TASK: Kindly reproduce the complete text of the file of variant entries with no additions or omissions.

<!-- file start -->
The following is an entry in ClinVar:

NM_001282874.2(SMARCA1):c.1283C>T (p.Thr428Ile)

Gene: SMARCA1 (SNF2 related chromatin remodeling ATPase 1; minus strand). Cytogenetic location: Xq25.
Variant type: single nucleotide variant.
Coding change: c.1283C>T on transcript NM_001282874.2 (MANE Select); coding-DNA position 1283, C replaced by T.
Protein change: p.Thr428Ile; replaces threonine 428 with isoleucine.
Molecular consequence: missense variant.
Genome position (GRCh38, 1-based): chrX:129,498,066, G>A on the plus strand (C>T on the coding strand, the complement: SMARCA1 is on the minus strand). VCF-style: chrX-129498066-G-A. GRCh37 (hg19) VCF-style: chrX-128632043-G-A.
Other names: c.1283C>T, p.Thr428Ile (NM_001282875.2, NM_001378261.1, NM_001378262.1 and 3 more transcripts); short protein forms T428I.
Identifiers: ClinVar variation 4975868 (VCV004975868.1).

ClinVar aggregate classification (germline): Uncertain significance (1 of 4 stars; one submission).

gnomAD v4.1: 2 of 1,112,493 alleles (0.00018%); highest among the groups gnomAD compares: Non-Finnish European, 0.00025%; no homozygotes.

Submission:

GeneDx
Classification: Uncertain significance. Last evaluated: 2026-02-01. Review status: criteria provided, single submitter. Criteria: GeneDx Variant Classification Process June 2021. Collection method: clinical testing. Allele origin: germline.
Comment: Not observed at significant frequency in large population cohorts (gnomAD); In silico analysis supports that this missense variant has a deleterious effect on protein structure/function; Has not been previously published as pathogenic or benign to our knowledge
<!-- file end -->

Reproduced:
The following is an entry in ClinVar:

NM_001282874.2(SMARCA1):c.1283C>T (p.Thr428Ile)

Gene: SMARCA1 (SNF2 related chromatin remodeling ATPase 1; minus strand). Cytogenetic location: Xq25.
Variant type: single nucleotide variant.
Coding change: c.1283C>T on transcript NM_001282874.2 (MANE Select); coding-DNA position 1283, C replaced by T.
Protein change: p.Thr428Ile; replaces threonine 428 with isoleucine.
Molecular consequence: missense variant.
Genome position (GRCh38, 1-based): chrX:129,498,066, G>A on the plus strand (C>T on the coding strand, the complement: SMARCA1 is on the minus strand). VCF-style: chrX-129498066-G-A. GRCh37 (hg19) VCF-style: chrX-128632043-G-A.
Other names: c.1283C>T, p.Thr428Ile (NM_001282875.2, NM_001378261.1, NM_001378262.1 and 3 more transcripts); short protein forms T428I.
Identifiers: ClinVar variation 4975868 (VCV004975868.1).

ClinVar aggregate classification (germline): Uncertain significance (1 of 4 stars; one submission).

gnomAD v4.1: 2 of 1,112,493 alleles (0.00018%); highest among the groups gnomAD compares: Non-Finnish European, 0.00025%; no homozygotes.

Submission:

GeneDx
Classification: Uncertain significance. Last evaluated: 2026-02-01. Review status: criteria provided, single submitter. Criteria: GeneDx Variant Classification Process June 2021. Collection method: clinical testing. Allele origin: germline.
Comment: Not observed at significant frequency in large population cohorts (gnomAD); In silico analysis supports that this missense variant has a deleterious effect on protein structure/function; Has not been previously published as pathogenic or benign to our knowledge